Back in February (2015), my scooter broke. It was cheap (£250) second–hand, Chinese model and from ebay and lasted me about 3 months. I guess you get what you pay for. Which is why, I was a filled with a little trepidation when I decided to shell out £1500 for the SYM XS-125K , a Taiwanese imitation of the old style Yamaha YBR 125.

Three things were the main factors in my decision here:

  1. My long term plan had been to save up for a KTM Duke with a view to buying towards the end of 2015. Unfortunatly I didn't have the the £4,000 available in March
  2. The SYM comes with a free, 3 year warranty for repairs (and free first service too)
  3. It's £1500 on the road (tax and reg fees included) for what is more or less a YBR

Impressions from the first (abridged) month

I'd only had the bike (she's called Bertha by the way) a week, and ridden her three times, when I broke my leg. Unrelated (it happened playing football). However, as of the end of May, I was back on board and riding into work and the gym

SYM Dashboard from drivers view
View from the dashboard. Image motorcyclespecs.co.za

The good

  1. The range: SYM say it does around 78mpg, and while I don't think I'm getting that, it's somewhat close. The tank costs under £10 to fill from practially empty, and that will last for… well, franlkly I don't know, as it's not run out yet. If I had to guess, I'd say around between 180-220 miles
  2. The gear indicator is a nice touch, and does come in handy quite a bit. I also like the passing light control, although I never really need to use it
  3. With a lighter fuel load, it's pretty nippy over the first few hundred meters if you get your gearing right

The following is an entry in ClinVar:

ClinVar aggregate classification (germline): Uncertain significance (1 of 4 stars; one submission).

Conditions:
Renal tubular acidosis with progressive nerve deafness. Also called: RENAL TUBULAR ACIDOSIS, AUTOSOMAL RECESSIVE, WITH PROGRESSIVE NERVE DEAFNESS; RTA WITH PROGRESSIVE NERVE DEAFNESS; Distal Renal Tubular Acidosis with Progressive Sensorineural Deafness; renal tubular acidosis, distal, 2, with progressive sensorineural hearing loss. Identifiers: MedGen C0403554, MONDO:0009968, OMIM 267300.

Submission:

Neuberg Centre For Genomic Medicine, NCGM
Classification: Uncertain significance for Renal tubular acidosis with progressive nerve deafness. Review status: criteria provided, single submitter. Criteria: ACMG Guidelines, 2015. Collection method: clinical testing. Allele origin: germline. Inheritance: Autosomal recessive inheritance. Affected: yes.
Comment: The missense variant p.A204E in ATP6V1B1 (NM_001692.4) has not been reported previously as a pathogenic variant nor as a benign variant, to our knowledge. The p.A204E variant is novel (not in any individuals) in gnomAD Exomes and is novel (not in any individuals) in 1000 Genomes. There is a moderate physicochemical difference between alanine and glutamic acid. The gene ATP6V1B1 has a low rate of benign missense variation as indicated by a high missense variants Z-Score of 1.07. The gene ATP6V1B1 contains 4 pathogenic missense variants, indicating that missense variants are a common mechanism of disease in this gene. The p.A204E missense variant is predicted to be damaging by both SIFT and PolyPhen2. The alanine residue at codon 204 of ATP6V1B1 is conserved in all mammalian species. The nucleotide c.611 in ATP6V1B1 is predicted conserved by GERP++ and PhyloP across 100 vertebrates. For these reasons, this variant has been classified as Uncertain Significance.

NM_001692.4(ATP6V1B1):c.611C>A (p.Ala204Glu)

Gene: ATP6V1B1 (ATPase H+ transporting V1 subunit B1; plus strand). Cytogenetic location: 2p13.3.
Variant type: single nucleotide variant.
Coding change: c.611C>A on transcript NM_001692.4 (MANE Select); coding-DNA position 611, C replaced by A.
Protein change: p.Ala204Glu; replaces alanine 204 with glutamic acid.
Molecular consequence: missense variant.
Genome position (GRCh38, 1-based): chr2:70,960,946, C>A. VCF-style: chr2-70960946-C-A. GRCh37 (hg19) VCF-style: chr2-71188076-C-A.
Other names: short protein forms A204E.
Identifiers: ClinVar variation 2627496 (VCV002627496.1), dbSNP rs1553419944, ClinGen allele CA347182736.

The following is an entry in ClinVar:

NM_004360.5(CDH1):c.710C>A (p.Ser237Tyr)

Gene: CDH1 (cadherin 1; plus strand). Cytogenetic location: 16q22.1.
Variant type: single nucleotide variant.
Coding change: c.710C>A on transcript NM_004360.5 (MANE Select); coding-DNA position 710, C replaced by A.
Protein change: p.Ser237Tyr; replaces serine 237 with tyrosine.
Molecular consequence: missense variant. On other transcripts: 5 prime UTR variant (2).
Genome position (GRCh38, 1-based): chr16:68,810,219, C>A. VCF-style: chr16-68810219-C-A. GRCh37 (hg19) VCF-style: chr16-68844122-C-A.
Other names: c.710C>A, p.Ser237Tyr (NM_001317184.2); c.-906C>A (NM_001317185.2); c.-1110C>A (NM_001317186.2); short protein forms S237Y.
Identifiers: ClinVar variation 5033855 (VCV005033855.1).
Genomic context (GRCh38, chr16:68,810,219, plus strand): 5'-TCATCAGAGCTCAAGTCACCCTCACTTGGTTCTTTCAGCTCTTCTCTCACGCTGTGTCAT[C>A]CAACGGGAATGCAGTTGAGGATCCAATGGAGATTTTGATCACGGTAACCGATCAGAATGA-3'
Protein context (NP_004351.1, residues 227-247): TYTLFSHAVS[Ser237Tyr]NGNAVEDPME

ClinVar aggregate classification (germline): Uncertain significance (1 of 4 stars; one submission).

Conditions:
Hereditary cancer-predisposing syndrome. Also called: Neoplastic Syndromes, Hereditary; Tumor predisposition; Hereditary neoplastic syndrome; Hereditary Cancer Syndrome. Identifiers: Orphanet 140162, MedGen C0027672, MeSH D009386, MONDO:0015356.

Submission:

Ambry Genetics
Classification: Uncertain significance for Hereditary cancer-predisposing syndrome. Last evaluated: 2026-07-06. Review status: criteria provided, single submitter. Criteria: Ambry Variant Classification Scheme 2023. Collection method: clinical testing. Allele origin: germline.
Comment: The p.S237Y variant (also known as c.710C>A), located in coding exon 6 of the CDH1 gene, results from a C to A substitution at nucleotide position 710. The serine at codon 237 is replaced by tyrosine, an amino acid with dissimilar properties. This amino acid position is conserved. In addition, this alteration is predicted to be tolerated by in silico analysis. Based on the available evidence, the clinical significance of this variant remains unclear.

4. Even with a full fuel load, it's not overly heavy
  5. It looks great. I love the YBR "inspired" styling
  6. I enjoy riding it

The not so good

  1. Idling from cold can be a bit of a problem, even using the choke. I actually park near someone who owns a YBR at work, and the difference between their start from cold and mine is quite apparent. I mean, it's fine once it's going, it just takes a little longer to get it 'ride ready'
  2. Somewhat related to the above, but sometimes, on colder days, if you've got a few stop-starts on your journey, you really need to keep the revs up, or occasionally you might get caught out
  3. It's pretty easy to kick into neutral when gear shifting. Conversly, its quite hard to kick into neutral when you mean to. This however, might just been my greeness to riding.
  4. Manual choke isn't great, but I've no comparisson to an auto, so it might well be better. Not sure
  5. Speedo and clock in Kilometers (miles are displayed, but very hard to see)

Overall review

As of right now, if you were to ask me if I'd recommend this bike, I'd say yes, if you need a cheap motorbike, that's comparable with lower-end models from the Japanese manufacturers. It's probably not going to be the best bike you'll ever own, but for under £2,000 with a 3 year warranty, it does the job just fine.

I fully plan to write another review in a few more months time, but as of right now, I'm pretty happy with the SYM.